Parliament to consider a ban on plastic bags
A FAMOUS scene from American Beauty shows footage of a plastic bag dancing on the wind, shot by a creepy drug dealing bloke with a troubling obsession for his camcorder.
"Do you want to see the most beautiful thing I've ever filmed?" he asks.
"Yesterday I realised that there was this entire life behind things.
"And this incredibly benevolent force wanted me to know that there was no reason to be afraid."
Unless you are a sea turtle.
A touching piece of cinematography, to be sure, but it belies an ugly truth about its subject - one our state's parliament is edging towards fixing.
Plastic bags on the wind might be amply dazzling to serve as the defining moment in an Academy Award-winning film, but the splendorous facade is shattered once they hit landfill and the ocean.
Now politicians from both sides of NSW politics have backed a call to ban single-use plastic bags.
Liberal MP Bruce Notley-Smith said the move had his full support as he tabled a petition with more than 12,400 signatures calling for the ban.
The proposal remains in the discussion phase but it is a step in the right direction for proponents of the bag ban, one that has Share, Create, Innovate founder Gina Lopez cautiously optimistic.
The Yamba waste advocate said she believed any sort of plastic bag ban had to go hand-in-hand with proper education and a campaign for people to bring their own bags.
"This definitely needs to happen - single-use plastic has terrible consequences for the environment - but unless you've got an educated public a ban can potentially just shift the impact," she said. "For example, the reusable green plastic bags they sell in Woolworths and Coles are actually worse than single use plastic bags so it's not necessarily a better solution."
Ms Lopez said resistance from supermarkets and lobby groups would also affect the outcome of a political decision, but ultimately the responsibility comes back to the consumer.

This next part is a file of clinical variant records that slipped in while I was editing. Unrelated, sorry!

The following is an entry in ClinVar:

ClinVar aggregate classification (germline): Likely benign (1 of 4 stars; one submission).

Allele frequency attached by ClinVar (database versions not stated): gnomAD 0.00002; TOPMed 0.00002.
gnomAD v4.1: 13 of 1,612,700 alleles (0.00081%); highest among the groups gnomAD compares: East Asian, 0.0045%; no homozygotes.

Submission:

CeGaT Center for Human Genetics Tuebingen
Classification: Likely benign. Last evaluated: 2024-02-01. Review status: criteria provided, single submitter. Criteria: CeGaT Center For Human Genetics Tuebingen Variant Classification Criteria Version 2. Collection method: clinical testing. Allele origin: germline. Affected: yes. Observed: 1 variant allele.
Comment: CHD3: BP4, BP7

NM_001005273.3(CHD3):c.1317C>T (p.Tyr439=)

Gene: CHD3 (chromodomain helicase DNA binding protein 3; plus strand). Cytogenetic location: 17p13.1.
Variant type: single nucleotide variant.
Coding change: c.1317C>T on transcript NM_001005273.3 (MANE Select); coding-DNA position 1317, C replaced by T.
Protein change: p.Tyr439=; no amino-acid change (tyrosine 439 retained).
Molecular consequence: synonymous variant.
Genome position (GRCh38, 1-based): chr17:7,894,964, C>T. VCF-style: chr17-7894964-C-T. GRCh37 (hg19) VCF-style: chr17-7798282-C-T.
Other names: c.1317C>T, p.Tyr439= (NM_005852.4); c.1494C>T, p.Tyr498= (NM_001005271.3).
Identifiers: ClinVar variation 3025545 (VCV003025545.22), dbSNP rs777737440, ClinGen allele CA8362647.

"The resistance big supermarkets have is because they don't want to inconvenience their customers," she said.
"It's our behaviour change that is going to make the difference. The consumer dollar is the most powerful thing we've got, and the simplicity of it is bringing your own bags."
Yamba Spar owner Phillip Moore said if a ban came to pass it would be a difficult transition, but consumers and businesses would ultimately adapt.
Last month the grocery store started Plastic Free Wednesdays, offering customers paper eco bags or 'borrow me bags' in place of plastic one day each week.
Mr Moore said he hoped the idea would catch on with more businesses in the area, despite ecobags being more expensive.
"Most people are receiving it well," he said.
"It's something that if it was brought in as a rule we'd all adapt to it and be able to carry on with paper.
"We've got lots of beautiful waterways and the last thing we want is to see plastic bags floating around in them."
Australians throw out about four billion plastic bags every year, adding up to 20,700 tonnes of plastic that could be recycled.
Plastic bags can be returned to supermarkets for recycling, but only 3% are ever recycled.
The energy consumed in the lifecycle of a single plastic bag is estimated to be equivalent to about a teaspoon of crude oil.